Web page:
Addressed that in the next sentence when I said "replicate themselves and so forth." I didn't have the jargon people like to use, because I think that has the effect of overstating how powerful it all is in terms of replacing humans. Sure it has advanced to another level but I think what that does is add economic value to the human who has the intuition to design something new.

So yeah there are some more low-value coders who get replaced by that, but what I was trying to say was that a lot of that has been felt already.

Nov 21, 2019 - 9:57am

Addressed that in the next sentence. I don't think it at all changes the fact that coding is indeed the process by which we convert human ability to machine ability. If someone is good at that first step, the fact that AI can now take it the rest of the way just adds more value to that person who writes the first step. In another scenario, if you're the guy who was only doing the repetitive low-value part today, then yes the AI's ability to write hurts you. Different situations. Don't think it makes the statement you quoted any less accurate.

Bottom line, if someone is a smart kid today thinking about a career in programming, does rise of machine learning make programming more or less attractive than if that condition wasn't in place? I think it makes it more attractive for that person.

Nov 21, 2019 - 6:24pm

People have no clue what AI can/cannot do and have some Matrix style future in mind. AI can barely do very specialized tasks after a ton of tweaking and tuning to make it work. We are decades away from a real artificial intelligence. So forget the idea of sentient computers, AI will have an impact on jobs but for very specific tasks which are not creative in nature. So no, M&A will not be replaced by AI in the next 50 years for the relationship nature of it. Nor will be replaced all the sales roles in S&T. Trading is already electronic for a lot of stuff but the structured desks will always need someone to come up with the ideas for clients and to trade it. On the contrary AI is already impacting model validation and risk management to an extent, but the biggest impact wil be on the "administrative" jobs, like those who process stuff (e.g. PnL) and documents for the bank. Anyone in S&T front office will just have to learn some ai skills since banks are for instance starting to prototype some derivs pricing models based on ML, but that's it in my opinion.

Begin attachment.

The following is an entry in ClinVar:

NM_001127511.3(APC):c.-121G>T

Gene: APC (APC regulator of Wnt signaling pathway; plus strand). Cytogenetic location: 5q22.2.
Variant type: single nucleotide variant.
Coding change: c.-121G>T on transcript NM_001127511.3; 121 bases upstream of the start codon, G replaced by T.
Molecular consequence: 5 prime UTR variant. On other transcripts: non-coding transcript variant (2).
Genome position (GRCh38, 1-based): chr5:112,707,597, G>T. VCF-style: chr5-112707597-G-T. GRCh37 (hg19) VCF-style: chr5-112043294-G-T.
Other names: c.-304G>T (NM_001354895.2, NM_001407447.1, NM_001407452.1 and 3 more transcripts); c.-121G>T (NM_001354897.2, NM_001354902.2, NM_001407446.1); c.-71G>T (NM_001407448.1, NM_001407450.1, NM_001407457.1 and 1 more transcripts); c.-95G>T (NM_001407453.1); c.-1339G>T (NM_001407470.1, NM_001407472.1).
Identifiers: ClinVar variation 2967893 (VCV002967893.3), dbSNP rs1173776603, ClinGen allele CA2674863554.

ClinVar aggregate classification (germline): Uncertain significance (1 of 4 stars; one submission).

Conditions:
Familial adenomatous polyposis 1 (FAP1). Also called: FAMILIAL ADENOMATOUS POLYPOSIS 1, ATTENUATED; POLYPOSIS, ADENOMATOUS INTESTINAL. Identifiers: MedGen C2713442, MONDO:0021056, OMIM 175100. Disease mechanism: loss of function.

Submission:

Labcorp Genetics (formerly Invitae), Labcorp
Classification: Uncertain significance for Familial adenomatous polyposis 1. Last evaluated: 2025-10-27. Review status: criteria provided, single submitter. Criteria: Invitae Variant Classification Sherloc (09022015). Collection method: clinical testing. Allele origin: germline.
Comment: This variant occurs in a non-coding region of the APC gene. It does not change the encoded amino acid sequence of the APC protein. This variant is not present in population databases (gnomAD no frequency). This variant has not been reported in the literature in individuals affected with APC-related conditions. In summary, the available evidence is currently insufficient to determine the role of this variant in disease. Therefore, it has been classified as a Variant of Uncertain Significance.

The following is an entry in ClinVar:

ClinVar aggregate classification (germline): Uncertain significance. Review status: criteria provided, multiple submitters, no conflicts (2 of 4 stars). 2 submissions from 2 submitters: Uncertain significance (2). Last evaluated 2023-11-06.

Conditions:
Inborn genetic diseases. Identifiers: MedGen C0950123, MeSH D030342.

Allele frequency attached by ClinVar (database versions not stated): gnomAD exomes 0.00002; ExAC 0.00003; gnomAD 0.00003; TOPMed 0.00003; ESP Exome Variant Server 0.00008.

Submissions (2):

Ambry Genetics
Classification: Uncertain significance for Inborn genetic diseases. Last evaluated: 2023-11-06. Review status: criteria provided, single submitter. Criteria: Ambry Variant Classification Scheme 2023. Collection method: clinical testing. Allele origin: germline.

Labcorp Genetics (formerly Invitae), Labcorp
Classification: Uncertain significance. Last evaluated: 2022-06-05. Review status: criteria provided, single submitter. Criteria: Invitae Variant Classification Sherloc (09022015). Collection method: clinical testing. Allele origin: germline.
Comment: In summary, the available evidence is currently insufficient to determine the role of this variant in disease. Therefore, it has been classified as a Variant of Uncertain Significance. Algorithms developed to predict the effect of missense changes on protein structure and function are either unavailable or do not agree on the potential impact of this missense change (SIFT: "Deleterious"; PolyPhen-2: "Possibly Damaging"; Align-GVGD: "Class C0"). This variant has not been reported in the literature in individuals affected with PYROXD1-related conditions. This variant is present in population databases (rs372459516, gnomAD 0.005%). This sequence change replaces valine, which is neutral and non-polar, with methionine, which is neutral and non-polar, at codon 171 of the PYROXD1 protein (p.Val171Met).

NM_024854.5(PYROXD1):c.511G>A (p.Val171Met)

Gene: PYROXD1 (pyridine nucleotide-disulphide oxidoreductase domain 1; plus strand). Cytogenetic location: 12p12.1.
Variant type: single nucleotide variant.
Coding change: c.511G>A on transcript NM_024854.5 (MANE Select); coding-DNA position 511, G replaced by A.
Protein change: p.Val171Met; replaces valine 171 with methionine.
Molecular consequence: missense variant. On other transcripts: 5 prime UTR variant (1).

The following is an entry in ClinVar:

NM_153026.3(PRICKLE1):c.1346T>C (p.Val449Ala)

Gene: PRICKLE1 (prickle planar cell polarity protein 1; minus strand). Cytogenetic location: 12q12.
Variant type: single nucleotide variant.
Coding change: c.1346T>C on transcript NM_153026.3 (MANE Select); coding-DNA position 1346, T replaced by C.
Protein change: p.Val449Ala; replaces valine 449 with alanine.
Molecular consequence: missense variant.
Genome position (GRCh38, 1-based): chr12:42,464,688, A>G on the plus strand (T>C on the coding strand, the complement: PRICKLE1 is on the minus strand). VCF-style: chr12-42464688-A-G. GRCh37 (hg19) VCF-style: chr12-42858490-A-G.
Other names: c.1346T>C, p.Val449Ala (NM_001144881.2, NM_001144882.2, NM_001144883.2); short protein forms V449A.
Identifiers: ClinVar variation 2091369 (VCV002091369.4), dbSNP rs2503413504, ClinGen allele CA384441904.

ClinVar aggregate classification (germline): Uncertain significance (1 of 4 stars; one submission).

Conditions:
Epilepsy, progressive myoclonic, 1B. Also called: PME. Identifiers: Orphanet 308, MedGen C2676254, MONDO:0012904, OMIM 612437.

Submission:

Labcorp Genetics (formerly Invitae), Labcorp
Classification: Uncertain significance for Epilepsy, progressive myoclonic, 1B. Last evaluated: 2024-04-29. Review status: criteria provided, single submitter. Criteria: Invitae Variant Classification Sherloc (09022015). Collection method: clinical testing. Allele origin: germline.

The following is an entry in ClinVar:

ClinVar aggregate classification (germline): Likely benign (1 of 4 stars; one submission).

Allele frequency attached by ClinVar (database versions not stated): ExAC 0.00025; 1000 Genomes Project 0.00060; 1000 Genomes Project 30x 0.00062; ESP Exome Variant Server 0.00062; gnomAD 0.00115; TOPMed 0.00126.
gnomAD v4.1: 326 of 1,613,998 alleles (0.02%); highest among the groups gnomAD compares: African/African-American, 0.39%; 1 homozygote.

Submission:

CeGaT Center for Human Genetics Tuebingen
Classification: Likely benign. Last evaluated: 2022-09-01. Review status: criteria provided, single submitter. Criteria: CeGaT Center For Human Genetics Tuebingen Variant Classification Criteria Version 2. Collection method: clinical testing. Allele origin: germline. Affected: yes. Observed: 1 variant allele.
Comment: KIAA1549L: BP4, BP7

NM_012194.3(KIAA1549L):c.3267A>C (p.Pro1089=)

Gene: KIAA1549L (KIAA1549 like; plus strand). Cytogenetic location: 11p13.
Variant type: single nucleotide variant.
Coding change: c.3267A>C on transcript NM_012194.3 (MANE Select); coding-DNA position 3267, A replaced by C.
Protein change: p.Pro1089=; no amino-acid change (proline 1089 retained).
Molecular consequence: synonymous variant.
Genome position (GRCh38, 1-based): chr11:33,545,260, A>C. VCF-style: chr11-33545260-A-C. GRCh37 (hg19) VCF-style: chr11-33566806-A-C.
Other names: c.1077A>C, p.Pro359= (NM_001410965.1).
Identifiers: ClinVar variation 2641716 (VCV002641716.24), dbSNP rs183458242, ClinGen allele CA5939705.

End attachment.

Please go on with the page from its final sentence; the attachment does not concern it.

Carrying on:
For tech, well the ML hype is causing a boom in the demand for data scientits, so I would say it actually benefits someone who wants to do tech.

Bottom line: if you want to do banking do it, since IB and PE will not be replaced by AI in your working lifespan. If you want to do tech, even better: study ML and go work in the field with an inflated salary just because the role says "data scientints" or "ML engineer".

Nov 21, 2019 - 6:39pm

Regarding your last paragraph, I agree there is a lot of hype from people who don't really understand it. However, I think Google, Tesla, and Microsoft have amazing AI teams. Google makes some real breakthroughs in the field.

“The three most harmful addictions are heroin, carbohydrates, and a monthly salary.” - Nassim Taleb
Nov 21, 2019 - 9:05pm

Of course they do. They have amazing engineers, mostly coming out of top phd programs like CMU, Stanford, etc. and those are the only ones actually worth the hype. But even here, we are decades away from a sentient computer (if it will ever exist).

My critique goes to all those companies that hire data scientists just to tick a box in front of upper managament but which don't have the infrastructure to use it and where the results of these teams are at least questionable. I think that if you want to do data science you have to do it well (big enough team, fast systems, vast and most importantly high quality data), and most companies who start to employ ML don't do that. They just hire a couple of DS or ML grads who will produce close to zero results.